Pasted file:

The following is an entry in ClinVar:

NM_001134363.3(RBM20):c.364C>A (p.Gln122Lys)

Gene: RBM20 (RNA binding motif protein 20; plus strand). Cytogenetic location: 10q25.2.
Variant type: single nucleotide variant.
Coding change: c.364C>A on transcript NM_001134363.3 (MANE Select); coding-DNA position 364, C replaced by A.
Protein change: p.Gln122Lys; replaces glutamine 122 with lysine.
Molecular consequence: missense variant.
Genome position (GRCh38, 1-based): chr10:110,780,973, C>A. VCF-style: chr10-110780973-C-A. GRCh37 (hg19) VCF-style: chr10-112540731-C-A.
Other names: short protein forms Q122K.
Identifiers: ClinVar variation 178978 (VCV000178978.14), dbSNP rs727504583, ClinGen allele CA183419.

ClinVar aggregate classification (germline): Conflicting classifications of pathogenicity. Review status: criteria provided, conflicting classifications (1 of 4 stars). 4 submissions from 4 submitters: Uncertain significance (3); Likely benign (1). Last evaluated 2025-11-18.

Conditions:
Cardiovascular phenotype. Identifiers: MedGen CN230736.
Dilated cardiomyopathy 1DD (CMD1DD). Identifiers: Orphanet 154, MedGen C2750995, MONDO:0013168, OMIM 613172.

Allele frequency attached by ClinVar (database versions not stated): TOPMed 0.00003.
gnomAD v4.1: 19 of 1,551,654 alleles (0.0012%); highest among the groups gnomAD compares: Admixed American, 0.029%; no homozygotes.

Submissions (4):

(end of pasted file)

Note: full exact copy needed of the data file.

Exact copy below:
The following is an entry in ClinVar:

NM_001134363.3(RBM20):c.364C>A (p.Gln122Lys)

Gene: RBM20 (RNA binding motif protein 20; plus strand). Cytogenetic location: 10q25.2.
Variant type: single nucleotide variant.
Coding change: c.364C>A on transcript NM_001134363.3 (MANE Select); coding-DNA position 364, C replaced by A.
Protein change: p.Gln122Lys; replaces glutamine 122 with lysine.
Molecular consequence: missense variant.
Genome position (GRCh38, 1-based): chr10:110,780,973, C>A. VCF-style: chr10-110780973-C-A. GRCh37 (hg19) VCF-style: chr10-112540731-C-A.
Other names: short protein forms Q122K.
Identifiers: ClinVar variation 178978 (VCV000178978.14), dbSNP rs727504583, ClinGen allele CA183419.

ClinVar aggregate classification (germline): Conflicting classifications of pathogenicity. Review status: criteria provided, conflicting classifications (1 of 4 stars). 4 submissions from 4 submitters: Uncertain significance (3); Likely benign (1). Last evaluated 2025-11-18.

Conditions:
Cardiovascular phenotype. Identifiers: MedGen CN230736.
Dilated cardiomyopathy 1DD (CMD1DD). Identifiers: Orphanet 154, MedGen C2750995, MONDO:0013168, OMIM 613172.

Allele frequency attached by ClinVar (database versions not stated): TOPMed 0.00003.
gnomAD v4.1: 19 of 1,551,654 alleles (0.0012%); highest among the groups gnomAD compares: Admixed American, 0.029%; no homozygotes.

Submissions (4):